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Napster has a message for all you iPod and iPhone owners: It's now selling DRM-free MP3s.

Today, Napster unveiled a new version of its digital music service - for Americans only - offering its entire catalog for download in good old MP3 format, and as it was sure to point out in its press release, MP3s work just fine with Jesus Phones and John the Baptist Pods.

Yes, you can still use the service on an "all-you-can-eat" subscription basis. But now you also have the option of purchasing any individual tune without DRM restrictions.

Napster Chief Operating Officer Christopher Allen wouldn't speak to us, so we're obliged to use his canned statement from the press release: "Our goal is to enrich your life with music, in ways that are personalized to you," he said. "Napster now offers a truly complete and synergistic digital music destination, where music lovers can not only discover and listen to music, but also buy and own everything they want in MP3 format, which works on any music player. The combination offers consumers the best of both worlds."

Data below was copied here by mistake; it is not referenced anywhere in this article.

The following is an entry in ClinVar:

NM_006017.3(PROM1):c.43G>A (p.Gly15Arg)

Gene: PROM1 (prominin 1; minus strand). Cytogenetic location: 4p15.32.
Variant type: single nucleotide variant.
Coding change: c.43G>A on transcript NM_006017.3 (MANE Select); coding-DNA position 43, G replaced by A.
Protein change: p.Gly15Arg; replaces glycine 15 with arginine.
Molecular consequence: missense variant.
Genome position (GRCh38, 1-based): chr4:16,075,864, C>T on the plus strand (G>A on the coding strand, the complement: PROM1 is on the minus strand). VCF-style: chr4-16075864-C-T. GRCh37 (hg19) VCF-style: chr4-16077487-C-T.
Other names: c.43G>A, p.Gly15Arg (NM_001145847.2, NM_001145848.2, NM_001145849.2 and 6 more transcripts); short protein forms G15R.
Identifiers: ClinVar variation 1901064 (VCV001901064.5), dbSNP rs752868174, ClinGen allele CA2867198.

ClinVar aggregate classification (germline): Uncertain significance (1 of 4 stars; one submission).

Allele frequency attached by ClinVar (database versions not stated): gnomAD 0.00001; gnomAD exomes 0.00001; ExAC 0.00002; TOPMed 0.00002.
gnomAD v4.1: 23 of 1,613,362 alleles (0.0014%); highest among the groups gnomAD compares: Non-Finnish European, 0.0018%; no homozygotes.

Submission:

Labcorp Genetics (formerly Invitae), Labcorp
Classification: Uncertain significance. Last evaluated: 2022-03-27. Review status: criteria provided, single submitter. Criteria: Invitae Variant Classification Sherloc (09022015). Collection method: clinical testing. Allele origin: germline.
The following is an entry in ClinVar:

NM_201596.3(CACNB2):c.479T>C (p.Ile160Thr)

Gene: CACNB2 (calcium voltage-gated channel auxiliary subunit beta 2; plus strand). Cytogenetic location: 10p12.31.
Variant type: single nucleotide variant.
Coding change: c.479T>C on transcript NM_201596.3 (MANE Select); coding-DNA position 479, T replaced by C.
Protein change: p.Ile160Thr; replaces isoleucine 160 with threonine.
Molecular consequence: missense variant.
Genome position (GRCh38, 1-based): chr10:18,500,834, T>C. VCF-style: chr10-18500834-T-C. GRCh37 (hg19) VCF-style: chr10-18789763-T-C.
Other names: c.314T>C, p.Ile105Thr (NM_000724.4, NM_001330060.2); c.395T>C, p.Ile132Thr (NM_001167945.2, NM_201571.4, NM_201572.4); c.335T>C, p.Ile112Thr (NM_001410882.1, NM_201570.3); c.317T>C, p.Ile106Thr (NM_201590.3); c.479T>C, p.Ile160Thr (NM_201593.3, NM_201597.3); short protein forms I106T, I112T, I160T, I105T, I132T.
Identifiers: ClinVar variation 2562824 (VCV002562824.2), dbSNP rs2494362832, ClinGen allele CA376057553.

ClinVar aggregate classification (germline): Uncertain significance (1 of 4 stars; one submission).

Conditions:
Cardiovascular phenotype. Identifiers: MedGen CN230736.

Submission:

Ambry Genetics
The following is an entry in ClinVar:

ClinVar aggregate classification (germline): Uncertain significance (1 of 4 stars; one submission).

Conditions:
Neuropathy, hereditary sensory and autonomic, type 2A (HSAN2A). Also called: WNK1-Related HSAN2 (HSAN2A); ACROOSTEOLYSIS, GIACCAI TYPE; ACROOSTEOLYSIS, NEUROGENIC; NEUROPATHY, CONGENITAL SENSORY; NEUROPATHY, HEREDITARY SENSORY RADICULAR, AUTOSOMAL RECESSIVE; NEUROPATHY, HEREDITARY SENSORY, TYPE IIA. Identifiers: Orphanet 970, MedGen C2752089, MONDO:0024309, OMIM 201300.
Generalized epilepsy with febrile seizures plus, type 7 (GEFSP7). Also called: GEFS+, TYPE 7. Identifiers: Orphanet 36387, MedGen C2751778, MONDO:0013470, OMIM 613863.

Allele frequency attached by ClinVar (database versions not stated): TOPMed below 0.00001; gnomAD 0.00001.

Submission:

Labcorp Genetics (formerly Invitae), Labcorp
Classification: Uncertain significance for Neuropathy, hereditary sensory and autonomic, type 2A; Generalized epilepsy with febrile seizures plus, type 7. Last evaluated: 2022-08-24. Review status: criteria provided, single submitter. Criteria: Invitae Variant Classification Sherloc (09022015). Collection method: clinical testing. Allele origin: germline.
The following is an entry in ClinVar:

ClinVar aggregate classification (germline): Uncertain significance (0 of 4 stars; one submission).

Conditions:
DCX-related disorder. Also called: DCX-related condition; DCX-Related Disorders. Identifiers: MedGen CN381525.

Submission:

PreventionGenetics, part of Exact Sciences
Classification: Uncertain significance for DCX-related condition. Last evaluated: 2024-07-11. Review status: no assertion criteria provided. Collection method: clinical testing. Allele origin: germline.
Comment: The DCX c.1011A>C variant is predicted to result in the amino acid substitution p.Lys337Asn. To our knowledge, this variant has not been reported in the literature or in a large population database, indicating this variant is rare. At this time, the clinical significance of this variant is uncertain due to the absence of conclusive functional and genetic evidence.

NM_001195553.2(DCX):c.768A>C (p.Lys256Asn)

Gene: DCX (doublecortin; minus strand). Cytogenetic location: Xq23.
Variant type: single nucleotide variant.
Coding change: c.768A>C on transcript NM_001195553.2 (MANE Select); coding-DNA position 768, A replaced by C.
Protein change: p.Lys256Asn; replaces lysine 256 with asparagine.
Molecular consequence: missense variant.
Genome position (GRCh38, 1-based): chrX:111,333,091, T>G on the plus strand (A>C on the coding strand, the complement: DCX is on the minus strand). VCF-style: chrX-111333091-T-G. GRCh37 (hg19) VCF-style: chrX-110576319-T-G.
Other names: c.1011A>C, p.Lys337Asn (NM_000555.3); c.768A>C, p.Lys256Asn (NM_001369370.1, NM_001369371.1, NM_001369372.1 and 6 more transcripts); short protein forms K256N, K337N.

Napster brags that "it's the first music subscription service featuring major label content to offer 100 per cent of its catalog in the MP3 format for download sales". Famously, Amazon offers its entire catalog in MP3 format, but it doesn't give you the subscription bit.

Napster also brags that its service is 50 per cent larger than any other. But this may be stretching the point. Amazon claims over five million, while Napster claims over 6 million. Last time we checked, that's not 50 per cent larger.

Individual Napster MP3s are priced at 99 cents, and most MP3 albums can be had for $9.95. Most of the catalog - but not all - is available at a 256kbps bitrate.

Apple offers DRM-free downloads on its iTunes service - but only from from one mega-record label: EMI. (These will play on any device that supports the .AAC format).

Yes, Napster offers iPoders and iPhoners something they can't get at iTunes. The question is how many will actually partake. So many stick with all things Apple because they prefer sticking with all things Apple. ®

Update

Christopher Allen just got back to us. He's acknowledges that there's some debate over the size of Napster versus the size of Amazon's music service, but he points out that without a doubt, Napster is larger. He also says the company is exploring a 100-per cent MP3 download service for countries outside the US.

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